Exclusive—Maui Resident: More Than 450 Bodies Allegedly Recovered from Wildfire and ‘Lot of Kids’ Still Missing

Maui search crews have allegedly found over 450 bodies, according to a local resident who is leading a grassroots relief effort to aid victims of the fire that decimated the town of Lahaina earlier this month.

“I guarantee you right now, from what has been seen, the number is over 450 and it’s gonna get — it’s gonna get closer to 1,000,” Maui resident Dale Hermo-Fernandez, who has close contacts inside local recovery efforts, said in a recent exclusive interview with Breitbart News.

“They’re not giving the number until they toe-tag them and identify them, which is understandable,” he said. “It’s guaranteed in the four hundreds. More than likely you’re going to get to 850 or 900 — with 40 percent being kids,” he said.

He said he did not want to discuss the children too much, out of respect for parents holding out hope.

“What I’m telling you right now is there’s a lot of kids. There’s a lot. There’s so much. And that’s the thing right now. The real disaster hasn’t even happened to the fullest,” Hermo-Fernandez said.

“Right now, we’re all in this void of hope. We’re in this void of hope. We have parents hoping that the kids are on the other side [of the island], they’re hoping that the kids would run through a safe person’s home and we just can’t just get a hold of them. So there’s a little bit of hope,” he added.

Benny Caluya holds a stack of flyers of his 98-year-old aunt, Louise Abihai, who has been missing since the Maui wildfire in Lahaina, Hawaii, on August 20, 2023. (Mengshin Lin for The Washington Post via Getty Images)

“But the truth of the matter is, I’ve been in [Lahaina]. There is no hope. There’s — I’ve seen kids in there. I’ve seen — you know, it’s, there is no hope.”

Hermo-Fernandez said that on the day of the fires, before they had spread in Lahaina, school had been called off due to power outages. His cousin had brought his kids with him on his way to work on the other side of the island that morning, dropping them off at his father’s house.

“But a lot of people didn’t do that. A lot of kids were home because the school got called out because there was no electricity. And when there’s no electricity, they can’t feed the kids lunch and breakfast. So they keep them home, which makes sense. But they got called out and parents went to work and the kids were at home by themselves,” he said.

He described what he has seen in Lahaina.

“Whole families are lost — huddled in cars hugging each other. This is firsthand. Like a husband and wife hugging each other on Front Street in the car.  It’s bad. It’s so bad. I don’t want to get too far into the kids and all that, out of respect for the families,” he said.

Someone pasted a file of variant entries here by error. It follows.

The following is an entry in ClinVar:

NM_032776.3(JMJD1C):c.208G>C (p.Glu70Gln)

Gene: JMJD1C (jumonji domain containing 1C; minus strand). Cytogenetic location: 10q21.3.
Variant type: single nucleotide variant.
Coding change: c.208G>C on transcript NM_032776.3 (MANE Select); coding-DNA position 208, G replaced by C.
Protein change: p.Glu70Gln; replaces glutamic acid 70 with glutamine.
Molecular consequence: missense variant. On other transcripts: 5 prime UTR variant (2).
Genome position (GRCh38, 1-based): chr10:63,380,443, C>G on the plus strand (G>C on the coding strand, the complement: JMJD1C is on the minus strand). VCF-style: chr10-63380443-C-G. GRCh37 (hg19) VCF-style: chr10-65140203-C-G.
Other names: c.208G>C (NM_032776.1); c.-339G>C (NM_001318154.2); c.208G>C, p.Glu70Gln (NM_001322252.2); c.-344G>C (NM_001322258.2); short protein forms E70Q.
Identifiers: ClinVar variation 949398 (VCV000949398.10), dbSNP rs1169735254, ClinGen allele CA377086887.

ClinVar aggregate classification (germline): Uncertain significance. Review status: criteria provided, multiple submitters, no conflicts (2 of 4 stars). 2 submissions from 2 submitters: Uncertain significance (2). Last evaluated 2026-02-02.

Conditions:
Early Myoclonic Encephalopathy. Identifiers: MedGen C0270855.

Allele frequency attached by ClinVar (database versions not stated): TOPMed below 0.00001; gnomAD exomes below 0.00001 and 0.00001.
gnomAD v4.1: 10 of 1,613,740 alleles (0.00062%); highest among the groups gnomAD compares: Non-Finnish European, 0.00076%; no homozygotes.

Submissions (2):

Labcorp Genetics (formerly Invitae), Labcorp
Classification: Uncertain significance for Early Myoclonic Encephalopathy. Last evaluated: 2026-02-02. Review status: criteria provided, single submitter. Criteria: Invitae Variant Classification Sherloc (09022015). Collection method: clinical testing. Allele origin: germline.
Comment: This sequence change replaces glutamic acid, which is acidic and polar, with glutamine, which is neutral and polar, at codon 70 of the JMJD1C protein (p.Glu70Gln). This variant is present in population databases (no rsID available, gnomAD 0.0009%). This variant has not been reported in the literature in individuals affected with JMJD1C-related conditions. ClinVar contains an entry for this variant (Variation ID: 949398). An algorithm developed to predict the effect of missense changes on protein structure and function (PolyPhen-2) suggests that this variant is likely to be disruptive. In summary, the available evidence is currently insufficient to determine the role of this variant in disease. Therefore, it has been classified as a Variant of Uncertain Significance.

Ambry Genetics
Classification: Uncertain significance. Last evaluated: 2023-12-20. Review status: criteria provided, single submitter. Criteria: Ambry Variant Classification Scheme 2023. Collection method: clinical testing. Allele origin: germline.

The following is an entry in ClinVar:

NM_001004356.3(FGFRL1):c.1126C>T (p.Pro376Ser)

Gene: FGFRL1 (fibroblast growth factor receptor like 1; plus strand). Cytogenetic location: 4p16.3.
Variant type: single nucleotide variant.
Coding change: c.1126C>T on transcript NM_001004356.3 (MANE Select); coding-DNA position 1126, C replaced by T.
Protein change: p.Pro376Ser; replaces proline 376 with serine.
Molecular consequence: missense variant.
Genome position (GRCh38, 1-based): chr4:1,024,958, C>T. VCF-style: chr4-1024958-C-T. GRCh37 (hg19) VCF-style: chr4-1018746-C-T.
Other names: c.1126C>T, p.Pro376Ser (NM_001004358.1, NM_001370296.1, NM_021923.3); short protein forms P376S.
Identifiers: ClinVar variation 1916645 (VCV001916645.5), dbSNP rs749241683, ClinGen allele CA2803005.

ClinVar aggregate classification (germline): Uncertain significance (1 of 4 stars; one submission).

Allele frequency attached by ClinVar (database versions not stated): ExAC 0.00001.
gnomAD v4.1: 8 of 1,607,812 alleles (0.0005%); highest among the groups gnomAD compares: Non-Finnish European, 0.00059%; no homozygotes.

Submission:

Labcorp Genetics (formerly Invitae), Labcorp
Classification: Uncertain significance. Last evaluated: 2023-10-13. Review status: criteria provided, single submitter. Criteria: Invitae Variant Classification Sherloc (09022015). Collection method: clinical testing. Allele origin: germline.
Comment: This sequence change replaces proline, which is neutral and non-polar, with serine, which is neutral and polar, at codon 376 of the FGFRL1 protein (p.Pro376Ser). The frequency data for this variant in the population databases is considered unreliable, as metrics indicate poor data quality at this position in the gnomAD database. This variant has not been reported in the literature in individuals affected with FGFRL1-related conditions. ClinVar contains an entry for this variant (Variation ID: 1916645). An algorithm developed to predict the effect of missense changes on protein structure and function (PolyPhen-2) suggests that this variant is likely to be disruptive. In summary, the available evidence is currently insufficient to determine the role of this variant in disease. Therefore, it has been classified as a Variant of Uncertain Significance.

A cat walks by a burned car in a neighborhood that was destroyed by a wildfire on August 18, 2023, in Lahaina, Hawaii. (Justin Sullivan/Getty)

“When it starts coming out, it’s going to be heartbreaking. It’s going to be a disaster once these parents find out there’s no hope. That’s when the crying really sets in and starts,” he said.

Breitbart News reached out to Maui Police Department to confirm the number of bodies found, but did not immediately receive a response.

So far, Maui authorities have only announced 115 dead, with 100 percent of the area searched.

Maui County last Thursday released the names of 388 individuals who are unaccounted for, but that is only those whose first and last names were known, and with a verified contact reporting them unaccounted for. Officials say that number will fluctuate. Others have been reported unaccounted for whose names have not yet been verified.

“The 388 names are a subset of a larger list,” Steven Merrill, a special agent from the FBI’s Honolulu field office, said at a press conference. “I don’t want to lose sight of the fact that we still have hundreds of other names where we still need more information.”

Maui Police Chief John Pelletier said that some of the dead may never be found or identified.

“This is the honest answer. We are doing everything we can to recover as much as we can of a human being as possible,” he said, comparing it to the 9/11 terrorist attacks, where more than 1,100 of the dead remain identified.

Hermo-Fernandez believes that if there had been more search and recovery personnel on the ground sooner, more lives could have been saved.

“The [Maui Police Department] did it by himself for the first few days. Three, four or five days, then I think I saw the FBI come in on the fifth day, when they could have sent the best guys — they should have been on the plane the day after the fire,” he said.

He said some people were still hunkered down injured in Lahaina in homes that did not burn. “Four days later, they found a lady still alive — a 70-year-old lady still alive,” he said.

He said those who perished were the children and the elderly.

“People like me that could run, made it. People like my age — like, the middle age — they could make a move,” he said. One of the younger survivors his group helped tried to carry his aunt, who had recently had a stroke, to safety.

“He had her on his back, running out. And he had to put her down. He was on fire himself and he held her until his clothes caught on fire. And she died.”

Follow Breitbart News’s Kristina Wong on Twitter, Truth Social, or on Facebook. 


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